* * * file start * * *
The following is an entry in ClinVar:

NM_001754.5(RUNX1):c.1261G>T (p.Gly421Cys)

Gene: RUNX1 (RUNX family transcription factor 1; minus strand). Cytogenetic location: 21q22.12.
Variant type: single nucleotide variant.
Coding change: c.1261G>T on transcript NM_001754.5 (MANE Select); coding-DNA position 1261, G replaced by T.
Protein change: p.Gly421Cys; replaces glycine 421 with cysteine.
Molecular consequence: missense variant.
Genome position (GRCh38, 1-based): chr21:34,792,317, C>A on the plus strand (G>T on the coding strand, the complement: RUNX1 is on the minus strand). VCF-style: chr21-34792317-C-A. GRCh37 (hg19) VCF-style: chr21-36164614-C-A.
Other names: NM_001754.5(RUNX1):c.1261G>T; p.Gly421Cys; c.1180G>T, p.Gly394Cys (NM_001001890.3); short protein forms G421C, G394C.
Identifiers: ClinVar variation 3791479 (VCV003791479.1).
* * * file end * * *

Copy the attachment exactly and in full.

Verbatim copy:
The following is an entry in ClinVar:

NM_001754.5(RUNX1):c.1261G>T (p.Gly421Cys)

Gene: RUNX1 (RUNX family transcription factor 1; minus strand). Cytogenetic location: 21q22.12.
Variant type: single nucleotide variant.
Coding change: c.1261G>T on transcript NM_001754.5 (MANE Select); coding-DNA position 1261, G replaced by T.
Protein change: p.Gly421Cys; replaces glycine 421 with cysteine.
Molecular consequence: missense variant.
Genome position (GRCh38, 1-based): chr21:34,792,317, C>A on the plus strand (G>T on the coding strand, the complement: RUNX1 is on the minus strand). VCF-style: chr21-34792317-C-A. GRCh37 (hg19) VCF-style: chr21-36164614-C-A.
Other names: NM_001754.5(RUNX1):c.1261G>T; p.Gly421Cys; c.1180G>T, p.Gly394Cys (NM_001001890.3); short protein forms G421C, G394C.
Identifiers: ClinVar variation 3791479 (VCV003791479.1).